But creating such a review board requires new legislation. No such bill has been filed since the committee finished its work.

“I don’t know that you’re going to find a senator or representative that understands much of this and is willing to bring forward legislation,” Giuda said.

Since the bill was introduced in the legislature, five people with mental illnesses or in mental health crises have been fatally shot by law enforcement in New Hampshire. Three of those occurred after the study committee recommended the creation of a review board.

’What else can we learn’

Law enforcement and health care systems have translated the review board’s recommendations in Maine and Vermont into both broad and commonplace changes.

“I think the committee has been instrumental in the state developing its new use of force policy, where we take a little more time to de-escalate situations, take someone’s mental health into consideration whenever possible,” said Chief James Pontbriand, representing the Berlin Police Department in Vermont and a member of Vermont’s Mental Health Crisis Response Commission. “That’s definitely reshaped our training quite a bit and put an emphasis on de-escalation and mental health.”

In Vermont, certain police departments have integrated mental health workers into their operations. With the new use-of-force policy in effect, depending on the circumstances, officers first attempt to establish contact with individuals experiencing a mental health crisis over the phone if they are at home, gauging their willingness to access mental health resources and ensuring the safety of everyone involved. However, if the individual is in a public location, officers try to initiate in-person contact.

Pontbriand acknowledges officers’ reluctance but views these boards as indispensable tools, similar to domestic violence review boards, which can be “used as a lesson.”

In Maine, more than 60% of the police departments involved in cases reviewed by its Deadly Force Review Panel reported at the end of 2022 that they had adopted its recommendations.

Building trust with law enforcement through communication played a big part in that, according to Francine Garland Stark, executive director of the Maine Coalition to End Domestic Violence, a former member and chair of Maine’s panel.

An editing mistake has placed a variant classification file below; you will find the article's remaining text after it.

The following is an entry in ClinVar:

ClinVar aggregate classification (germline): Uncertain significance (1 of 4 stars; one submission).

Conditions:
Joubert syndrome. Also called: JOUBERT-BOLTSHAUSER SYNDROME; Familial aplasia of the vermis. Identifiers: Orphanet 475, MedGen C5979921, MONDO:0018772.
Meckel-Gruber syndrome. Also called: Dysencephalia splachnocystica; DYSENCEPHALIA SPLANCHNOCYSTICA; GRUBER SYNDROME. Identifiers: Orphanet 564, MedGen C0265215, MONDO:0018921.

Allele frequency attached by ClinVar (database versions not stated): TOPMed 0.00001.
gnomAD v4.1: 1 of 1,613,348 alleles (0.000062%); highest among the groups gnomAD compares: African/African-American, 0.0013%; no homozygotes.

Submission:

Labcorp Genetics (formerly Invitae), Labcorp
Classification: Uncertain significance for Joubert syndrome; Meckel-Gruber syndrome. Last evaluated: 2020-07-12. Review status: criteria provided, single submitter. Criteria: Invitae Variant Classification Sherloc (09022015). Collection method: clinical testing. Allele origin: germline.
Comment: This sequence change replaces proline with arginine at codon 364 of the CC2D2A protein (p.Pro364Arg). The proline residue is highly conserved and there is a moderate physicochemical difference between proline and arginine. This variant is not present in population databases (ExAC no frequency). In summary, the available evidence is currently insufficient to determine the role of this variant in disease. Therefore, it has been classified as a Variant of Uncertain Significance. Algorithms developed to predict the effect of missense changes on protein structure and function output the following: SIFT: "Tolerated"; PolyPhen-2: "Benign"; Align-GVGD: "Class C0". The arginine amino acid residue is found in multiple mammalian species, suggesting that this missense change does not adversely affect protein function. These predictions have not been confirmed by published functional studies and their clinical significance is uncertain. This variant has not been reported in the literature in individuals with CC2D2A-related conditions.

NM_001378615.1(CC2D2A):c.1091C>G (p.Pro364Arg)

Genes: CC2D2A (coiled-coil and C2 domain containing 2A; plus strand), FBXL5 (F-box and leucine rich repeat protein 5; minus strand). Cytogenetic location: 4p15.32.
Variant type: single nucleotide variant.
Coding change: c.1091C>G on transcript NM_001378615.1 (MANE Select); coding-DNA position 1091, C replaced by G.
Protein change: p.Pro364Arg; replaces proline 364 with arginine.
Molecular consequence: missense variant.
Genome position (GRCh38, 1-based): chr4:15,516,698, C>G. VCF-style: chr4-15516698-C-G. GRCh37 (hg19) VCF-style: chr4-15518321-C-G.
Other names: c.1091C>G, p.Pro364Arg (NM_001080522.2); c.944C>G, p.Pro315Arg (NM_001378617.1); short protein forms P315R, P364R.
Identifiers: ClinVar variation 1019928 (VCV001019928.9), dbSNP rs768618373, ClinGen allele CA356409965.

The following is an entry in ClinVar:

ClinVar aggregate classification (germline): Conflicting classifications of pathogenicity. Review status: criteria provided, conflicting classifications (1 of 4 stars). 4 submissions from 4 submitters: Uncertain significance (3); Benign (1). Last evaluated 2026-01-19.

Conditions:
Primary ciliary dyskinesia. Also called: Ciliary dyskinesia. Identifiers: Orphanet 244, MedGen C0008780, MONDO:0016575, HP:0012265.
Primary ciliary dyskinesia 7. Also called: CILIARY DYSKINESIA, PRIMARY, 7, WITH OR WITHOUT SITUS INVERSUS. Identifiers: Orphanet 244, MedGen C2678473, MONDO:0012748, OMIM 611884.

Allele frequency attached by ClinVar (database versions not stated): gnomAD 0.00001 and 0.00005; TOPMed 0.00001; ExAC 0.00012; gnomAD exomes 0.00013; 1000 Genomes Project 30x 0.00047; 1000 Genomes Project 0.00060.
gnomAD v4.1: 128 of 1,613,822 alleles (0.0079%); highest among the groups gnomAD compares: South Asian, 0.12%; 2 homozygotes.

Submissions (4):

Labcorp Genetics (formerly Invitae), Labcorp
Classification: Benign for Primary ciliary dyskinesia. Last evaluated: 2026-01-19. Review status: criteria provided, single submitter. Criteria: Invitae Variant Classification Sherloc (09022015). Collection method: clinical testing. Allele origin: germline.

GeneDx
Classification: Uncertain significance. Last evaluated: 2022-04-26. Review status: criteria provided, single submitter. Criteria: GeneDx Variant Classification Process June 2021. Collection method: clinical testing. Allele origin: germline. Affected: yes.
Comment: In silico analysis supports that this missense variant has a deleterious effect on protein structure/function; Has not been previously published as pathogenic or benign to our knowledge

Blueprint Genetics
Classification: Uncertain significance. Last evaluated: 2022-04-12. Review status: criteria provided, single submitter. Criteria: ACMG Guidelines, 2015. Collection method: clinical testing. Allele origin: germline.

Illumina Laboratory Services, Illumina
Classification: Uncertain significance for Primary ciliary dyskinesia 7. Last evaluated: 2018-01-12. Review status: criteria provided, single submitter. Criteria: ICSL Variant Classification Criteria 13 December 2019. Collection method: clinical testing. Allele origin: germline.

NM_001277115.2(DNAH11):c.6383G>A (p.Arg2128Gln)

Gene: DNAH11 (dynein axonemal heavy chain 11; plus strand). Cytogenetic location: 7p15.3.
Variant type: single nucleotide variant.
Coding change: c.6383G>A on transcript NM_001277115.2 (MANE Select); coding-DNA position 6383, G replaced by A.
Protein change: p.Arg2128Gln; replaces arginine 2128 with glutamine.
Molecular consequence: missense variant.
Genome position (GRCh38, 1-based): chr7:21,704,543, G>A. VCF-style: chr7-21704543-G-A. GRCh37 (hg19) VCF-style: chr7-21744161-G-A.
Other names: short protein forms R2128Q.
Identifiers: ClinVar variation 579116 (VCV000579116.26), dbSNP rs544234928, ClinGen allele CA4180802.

“I think there was a certain amount of concern on the part of law enforcement that this panel was going to engage in making comments, recommendations or observations that would be severely critical of law enforcement and make their lives more difficult in an already very difficult time,” Garland Stark said.

The panel’s discussions are entirely confidential, but it releases a report after each case and at the end of every year, which Garland Stark said are shared directly with departments across the state.

The recommendations “were offerings of information, as opposed to judgments,” she said. “Once departments started seeing them, they were like, ‘We actually find these to be really interesting observations, interesting insights.’ ”

The panel began its work in 2019. While its scope goes beyond incidents involving a mental health component, the vast majority of the approximately 30 cases it has reviewed qualify as such.

As a result of recommendations made by the deadly force panel, Maine police departments have increased officer awareness and training around engaging people with mental health concerns, added equipment to support less lethal officer intervention strategies, strengthened relationships and communications with local mental health agencies, put mental health specialists on staff and improved support and stress management for officers who use lethal force, according to the panel’s 2022 annual report.

“We really worked hard to make sure that all of our observations and recommendations were thoughtfully articulated, factual and practical,” Garland Stark said. “Our job was to look at the incident and see what else we can learn.”